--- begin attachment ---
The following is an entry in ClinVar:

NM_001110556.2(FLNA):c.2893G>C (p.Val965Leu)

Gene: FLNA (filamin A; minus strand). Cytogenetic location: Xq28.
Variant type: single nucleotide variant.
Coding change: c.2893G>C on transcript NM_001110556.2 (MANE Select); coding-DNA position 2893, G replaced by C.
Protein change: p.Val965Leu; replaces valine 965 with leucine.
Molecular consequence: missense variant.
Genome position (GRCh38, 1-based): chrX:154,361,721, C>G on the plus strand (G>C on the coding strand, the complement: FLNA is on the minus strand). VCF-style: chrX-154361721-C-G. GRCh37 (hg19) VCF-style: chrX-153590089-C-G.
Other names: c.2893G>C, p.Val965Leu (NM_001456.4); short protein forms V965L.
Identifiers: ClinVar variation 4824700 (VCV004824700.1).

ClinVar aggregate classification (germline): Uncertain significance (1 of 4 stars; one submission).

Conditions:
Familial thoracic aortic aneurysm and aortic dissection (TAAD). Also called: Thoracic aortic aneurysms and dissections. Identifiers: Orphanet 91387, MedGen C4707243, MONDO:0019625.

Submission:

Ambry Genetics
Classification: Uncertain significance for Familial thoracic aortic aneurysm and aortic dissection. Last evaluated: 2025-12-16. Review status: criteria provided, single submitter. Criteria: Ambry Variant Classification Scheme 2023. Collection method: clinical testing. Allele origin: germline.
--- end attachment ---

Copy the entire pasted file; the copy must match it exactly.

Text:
The following is an entry in ClinVar:

NM_001110556.2(FLNA):c.2893G>C (p.Val965Leu)

Gene: FLNA (filamin A; minus strand). Cytogenetic location: Xq28.
Variant type: single nucleotide variant.
Coding change: c.2893G>C on transcript NM_001110556.2 (MANE Select); coding-DNA position 2893, G replaced by C.
Protein change: p.Val965Leu; replaces valine 965 with leucine.
Molecular consequence: missense variant.
Genome position (GRCh38, 1-based): chrX:154,361,721, C>G on the plus strand (G>C on the coding strand, the complement: FLNA is on the minus strand). VCF-style: chrX-154361721-C-G. GRCh37 (hg19) VCF-style: chrX-153590089-C-G.
Other names: c.2893G>C, p.Val965Leu (NM_001456.4); short protein forms V965L.
Identifiers: ClinVar variation 4824700 (VCV004824700.1).

ClinVar aggregate classification (germline): Uncertain significance (1 of 4 stars; one submission).

Conditions:
Familial thoracic aortic aneurysm and aortic dissection (TAAD). Also called: Thoracic aortic aneurysms and dissections. Identifiers: Orphanet 91387, MedGen C4707243, MONDO:0019625.

Submission:

Ambry Genetics
Classification: Uncertain significance for Familial thoracic aortic aneurysm and aortic dissection. Last evaluated: 2025-12-16. Review status: criteria provided, single submitter. Criteria: Ambry Variant Classification Scheme 2023. Collection method: clinical testing. Allele origin: germline.